Anyone who meets me will tell you I’m tall. 6’4, to be exact. I’ve heard all the jokes, usually to do with the weather. Some people don’t get creative at all and simply point it out, as though it were something I was unaware of. Now, I can hear you already. “What’s so bad about being tall?” There are some practical considerations. Leg room is often a problem, whether travelling or visiting the theatre. Doorways are often not my friends, and I’ve worked in buildings where I couldn’t actually stand entirely upright without fear of concussion.

 

All that aside, the simple fact is that I don’t like being tall. I never have. I stoop when walking. It’s only recently that I’ve noticed just how much I have been stooping and have taken steps to try and stop. I certainly didn’t realise I’d been doing it. When your physical body requires you to be literally head and shoulders above everyone else but your mind is telling you you’re unworthy of any kind of attention, stooping seems like a natural defence mechanism. In the past few years I’ve come to feel a great deal better about myself as a person, and find that ultimately I’m not slouching as much.

 

The other thing I’m incredibly self conscious about when it comes to my body is hair. I don’t mean the hair on my head, I’m talking about the hair everywhere else. Mostly on my back. You can stuff a pillow with what’s currently growing out my back (I don’t though, that would be weird). This has always made me very unwilling to take my shirt off in public. I’ve never been sure of the reason why, but it used to make me feel so unattractive. Again, in recent years I’ve found it bothering me slightly less and less, but it still remains something I’d deeply like to change about myself.

 

Both these issues, the height and the hair, are things that many people could easily dismiss. “So what, plenty of people have real issues.” Yes, I do see how to some people my feelings could be dismissed as superficial, but that’s a dangerous road. The moment we start dismissing an individual’s concerns about their body image, we open up the possibility of dismissing everyone’s concerns. It’s certainly not a competition. Everyone has something about themselves they’d like to change, and each is just as valid as the last. This is because these concerns matter to the individual themselves.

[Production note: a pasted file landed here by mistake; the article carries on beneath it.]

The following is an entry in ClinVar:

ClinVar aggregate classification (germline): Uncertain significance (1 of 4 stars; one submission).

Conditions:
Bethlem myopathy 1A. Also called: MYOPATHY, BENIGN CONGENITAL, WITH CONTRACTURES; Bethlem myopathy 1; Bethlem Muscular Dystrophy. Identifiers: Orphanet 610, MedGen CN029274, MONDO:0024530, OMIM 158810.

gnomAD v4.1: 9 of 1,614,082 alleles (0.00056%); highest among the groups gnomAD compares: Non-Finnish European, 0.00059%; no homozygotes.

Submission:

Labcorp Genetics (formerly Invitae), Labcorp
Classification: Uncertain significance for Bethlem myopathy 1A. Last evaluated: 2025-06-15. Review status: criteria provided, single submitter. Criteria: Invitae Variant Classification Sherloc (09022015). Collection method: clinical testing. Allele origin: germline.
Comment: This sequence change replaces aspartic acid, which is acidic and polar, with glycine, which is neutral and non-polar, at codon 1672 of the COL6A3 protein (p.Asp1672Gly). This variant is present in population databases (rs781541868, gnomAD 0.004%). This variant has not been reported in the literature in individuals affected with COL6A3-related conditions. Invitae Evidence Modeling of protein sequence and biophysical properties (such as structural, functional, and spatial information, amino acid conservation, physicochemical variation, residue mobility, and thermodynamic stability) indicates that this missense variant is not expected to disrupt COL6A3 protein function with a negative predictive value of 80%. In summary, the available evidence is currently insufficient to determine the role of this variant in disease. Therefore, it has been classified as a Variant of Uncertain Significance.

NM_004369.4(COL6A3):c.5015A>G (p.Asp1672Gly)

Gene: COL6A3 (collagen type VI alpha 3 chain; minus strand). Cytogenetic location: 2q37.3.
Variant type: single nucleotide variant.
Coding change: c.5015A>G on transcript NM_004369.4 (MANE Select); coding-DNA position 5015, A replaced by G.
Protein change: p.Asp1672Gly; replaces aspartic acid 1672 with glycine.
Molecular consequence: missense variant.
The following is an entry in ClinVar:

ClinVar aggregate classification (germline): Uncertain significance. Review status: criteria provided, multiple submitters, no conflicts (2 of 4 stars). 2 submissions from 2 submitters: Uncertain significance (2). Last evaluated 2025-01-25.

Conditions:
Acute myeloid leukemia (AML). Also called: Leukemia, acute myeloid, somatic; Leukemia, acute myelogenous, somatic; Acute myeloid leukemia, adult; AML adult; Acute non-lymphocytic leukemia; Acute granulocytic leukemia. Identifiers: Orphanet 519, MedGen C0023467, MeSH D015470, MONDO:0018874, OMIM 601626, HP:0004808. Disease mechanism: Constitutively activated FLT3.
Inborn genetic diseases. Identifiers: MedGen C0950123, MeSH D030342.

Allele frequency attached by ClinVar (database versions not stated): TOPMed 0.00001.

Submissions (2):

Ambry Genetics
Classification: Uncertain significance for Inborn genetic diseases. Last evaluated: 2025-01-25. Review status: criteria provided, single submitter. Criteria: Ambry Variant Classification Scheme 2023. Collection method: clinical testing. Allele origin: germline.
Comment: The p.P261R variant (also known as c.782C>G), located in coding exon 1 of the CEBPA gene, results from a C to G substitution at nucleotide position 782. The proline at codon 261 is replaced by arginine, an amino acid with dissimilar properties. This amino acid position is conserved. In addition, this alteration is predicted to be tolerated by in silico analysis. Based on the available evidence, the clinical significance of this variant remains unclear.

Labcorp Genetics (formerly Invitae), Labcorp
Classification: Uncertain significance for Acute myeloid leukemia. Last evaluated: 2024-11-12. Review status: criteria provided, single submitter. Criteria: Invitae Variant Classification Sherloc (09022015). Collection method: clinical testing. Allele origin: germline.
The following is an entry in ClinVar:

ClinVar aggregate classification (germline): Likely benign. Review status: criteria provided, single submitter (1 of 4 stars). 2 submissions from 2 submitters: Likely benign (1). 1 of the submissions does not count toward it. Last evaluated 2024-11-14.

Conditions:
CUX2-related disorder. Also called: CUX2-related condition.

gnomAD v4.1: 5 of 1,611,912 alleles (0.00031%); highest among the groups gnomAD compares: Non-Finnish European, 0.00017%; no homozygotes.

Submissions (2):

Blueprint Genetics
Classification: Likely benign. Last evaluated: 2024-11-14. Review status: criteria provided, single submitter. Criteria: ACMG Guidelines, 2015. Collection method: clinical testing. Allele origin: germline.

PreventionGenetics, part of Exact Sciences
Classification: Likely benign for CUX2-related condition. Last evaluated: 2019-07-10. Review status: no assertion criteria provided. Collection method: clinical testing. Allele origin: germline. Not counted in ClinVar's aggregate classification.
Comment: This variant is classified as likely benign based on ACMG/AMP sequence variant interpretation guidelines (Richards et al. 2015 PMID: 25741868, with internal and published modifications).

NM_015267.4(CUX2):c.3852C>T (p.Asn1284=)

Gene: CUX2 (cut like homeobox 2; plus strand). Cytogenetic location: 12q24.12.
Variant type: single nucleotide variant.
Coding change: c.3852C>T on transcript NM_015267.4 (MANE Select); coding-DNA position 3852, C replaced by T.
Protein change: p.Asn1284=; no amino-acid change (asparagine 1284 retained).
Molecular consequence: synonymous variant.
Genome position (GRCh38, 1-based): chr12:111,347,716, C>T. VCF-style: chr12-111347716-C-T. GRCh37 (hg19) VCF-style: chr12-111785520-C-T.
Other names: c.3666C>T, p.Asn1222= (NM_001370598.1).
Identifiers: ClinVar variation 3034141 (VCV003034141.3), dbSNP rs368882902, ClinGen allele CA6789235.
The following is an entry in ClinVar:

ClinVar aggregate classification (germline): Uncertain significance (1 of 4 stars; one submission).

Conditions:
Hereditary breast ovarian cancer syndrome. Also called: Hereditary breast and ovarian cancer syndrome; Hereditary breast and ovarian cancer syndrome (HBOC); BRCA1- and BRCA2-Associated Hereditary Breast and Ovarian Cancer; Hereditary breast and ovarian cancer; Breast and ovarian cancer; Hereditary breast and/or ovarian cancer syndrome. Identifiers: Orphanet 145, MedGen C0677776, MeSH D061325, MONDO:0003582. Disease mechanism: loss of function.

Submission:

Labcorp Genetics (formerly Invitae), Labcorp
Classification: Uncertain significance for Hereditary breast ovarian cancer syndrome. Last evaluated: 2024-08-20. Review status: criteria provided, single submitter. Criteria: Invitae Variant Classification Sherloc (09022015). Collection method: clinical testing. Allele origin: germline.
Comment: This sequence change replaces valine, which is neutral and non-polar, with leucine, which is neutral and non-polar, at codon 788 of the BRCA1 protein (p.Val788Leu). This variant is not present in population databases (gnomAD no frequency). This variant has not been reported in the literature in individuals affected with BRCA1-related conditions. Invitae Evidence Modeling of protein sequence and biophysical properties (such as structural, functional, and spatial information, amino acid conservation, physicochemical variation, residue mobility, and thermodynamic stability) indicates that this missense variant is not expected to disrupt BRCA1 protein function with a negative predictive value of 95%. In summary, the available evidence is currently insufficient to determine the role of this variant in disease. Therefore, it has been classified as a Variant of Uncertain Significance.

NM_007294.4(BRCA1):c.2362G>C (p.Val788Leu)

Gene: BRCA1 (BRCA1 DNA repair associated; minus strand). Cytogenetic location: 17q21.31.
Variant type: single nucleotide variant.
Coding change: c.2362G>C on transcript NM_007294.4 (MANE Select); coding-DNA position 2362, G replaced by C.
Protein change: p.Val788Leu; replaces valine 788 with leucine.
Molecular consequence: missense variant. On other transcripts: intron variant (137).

Overall, I am ecstatic that the issues surrounding mental health are something that is finally entering the consciousness of the wider public. I don’t recall discussing it at school. Not once. Nobody would ever ask someone else ‘Are you okay?’ and actually be prepared to hear an in-depth response. Like so many people, I grew up believing that stress was something that happened to other people and couldn’t possibly ever happen to me. I was too strong for that.

 

Well, December 2016 put paid to that little delusion. After months of build up, I found I was breaking down at work and was signed off with stress and anxiety. I have never felt worse in my life. I’d never felt so bad that I would start physically shaking for seemingly no reason. I’d never been so pent up with nervous energy that I couldn’t stand still. Walking into a shop to discuss getting a new phone nearly sent me into a panic attack, causing me to retreat as swiftly as possible. The fact is, mental health difficulties can strike anyone, anywhere, anytime.

 

Talk to people. Ask how they are and mean it. Be prepared to sit and listen. Most importantly, be kind.

 

Oh, and since you asked, it’s raining. This is England.

No Return to Section 28

A defence of the ‘No Outsiders’ project at Parkfield School, from someone who lived through the ignorance of Section 28.